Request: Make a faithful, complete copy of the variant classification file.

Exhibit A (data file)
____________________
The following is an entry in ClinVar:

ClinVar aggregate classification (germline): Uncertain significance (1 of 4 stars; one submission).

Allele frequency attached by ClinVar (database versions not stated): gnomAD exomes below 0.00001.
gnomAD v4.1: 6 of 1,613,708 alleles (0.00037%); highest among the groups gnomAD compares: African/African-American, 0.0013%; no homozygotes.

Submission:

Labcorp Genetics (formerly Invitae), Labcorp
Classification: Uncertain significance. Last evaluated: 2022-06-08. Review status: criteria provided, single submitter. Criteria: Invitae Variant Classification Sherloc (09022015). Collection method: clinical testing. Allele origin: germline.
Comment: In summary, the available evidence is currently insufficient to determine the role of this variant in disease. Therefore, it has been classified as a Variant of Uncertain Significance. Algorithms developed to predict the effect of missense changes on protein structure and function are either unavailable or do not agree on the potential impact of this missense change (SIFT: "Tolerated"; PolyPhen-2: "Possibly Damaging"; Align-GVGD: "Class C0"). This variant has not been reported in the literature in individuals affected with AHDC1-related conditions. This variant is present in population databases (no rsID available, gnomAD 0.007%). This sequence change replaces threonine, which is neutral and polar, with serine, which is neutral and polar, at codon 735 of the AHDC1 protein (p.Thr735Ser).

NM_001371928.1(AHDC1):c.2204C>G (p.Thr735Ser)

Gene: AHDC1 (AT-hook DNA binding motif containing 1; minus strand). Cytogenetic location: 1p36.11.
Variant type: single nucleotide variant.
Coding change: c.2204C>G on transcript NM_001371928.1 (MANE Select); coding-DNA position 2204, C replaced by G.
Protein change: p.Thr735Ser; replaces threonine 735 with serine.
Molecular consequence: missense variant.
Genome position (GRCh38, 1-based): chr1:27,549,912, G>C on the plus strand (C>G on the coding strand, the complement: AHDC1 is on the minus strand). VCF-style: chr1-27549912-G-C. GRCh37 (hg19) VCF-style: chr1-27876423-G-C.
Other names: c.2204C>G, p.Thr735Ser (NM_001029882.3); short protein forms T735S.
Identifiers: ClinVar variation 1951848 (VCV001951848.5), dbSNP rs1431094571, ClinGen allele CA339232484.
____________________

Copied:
The following is an entry in ClinVar:

ClinVar aggregate classification (germline): Uncertain significance (1 of 4 stars; one submission).

Allele frequency attached by ClinVar (database versions not stated): gnomAD exomes below 0.00001.
gnomAD v4.1: 6 of 1,613,708 alleles (0.00037%); highest among the groups gnomAD compares: African/African-American, 0.0013%; no homozygotes.

Submission:

Labcorp Genetics (formerly Invitae), Labcorp
Classification: Uncertain significance. Last evaluated: 2022-06-08. Review status: criteria provided, single submitter. Criteria: Invitae Variant Classification Sherloc (09022015). Collection method: clinical testing. Allele origin: germline.
Comment: In summary, the available evidence is currently insufficient to determine the role of this variant in disease. Therefore, it has been classified as a Variant of Uncertain Significance. Algorithms developed to predict the effect of missense changes on protein structure and function are either unavailable or do not agree on the potential impact of this missense change (SIFT: "Tolerated"; PolyPhen-2: "Possibly Damaging"; Align-GVGD: "Class C0"). This variant has not been reported in the literature in individuals affected with AHDC1-related conditions. This variant is present in population databases (no rsID available, gnomAD 0.007%). This sequence change replaces threonine, which is neutral and polar, with serine, which is neutral and polar, at codon 735 of the AHDC1 protein (p.Thr735Ser).

NM_001371928.1(AHDC1):c.2204C>G (p.Thr735Ser)

Gene: AHDC1 (AT-hook DNA binding motif containing 1; minus strand). Cytogenetic location: 1p36.11.
Variant type: single nucleotide variant.
Coding change: c.2204C>G on transcript NM_001371928.1 (MANE Select); coding-DNA position 2204, C replaced by G.
Protein change: p.Thr735Ser; replaces threonine 735 with serine.
Molecular consequence: missense variant.
Genome position (GRCh38, 1-based): chr1:27,549,912, G>C on the plus strand (C>G on the coding strand, the complement: AHDC1 is on the minus strand). VCF-style: chr1-27549912-G-C. GRCh37 (hg19) VCF-style: chr1-27876423-G-C.
Other names: c.2204C>G, p.Thr735Ser (NM_001029882.3); short protein forms T735S.
Identifiers: ClinVar variation 1951848 (VCV001951848.5), dbSNP rs1431094571, ClinGen allele CA339232484.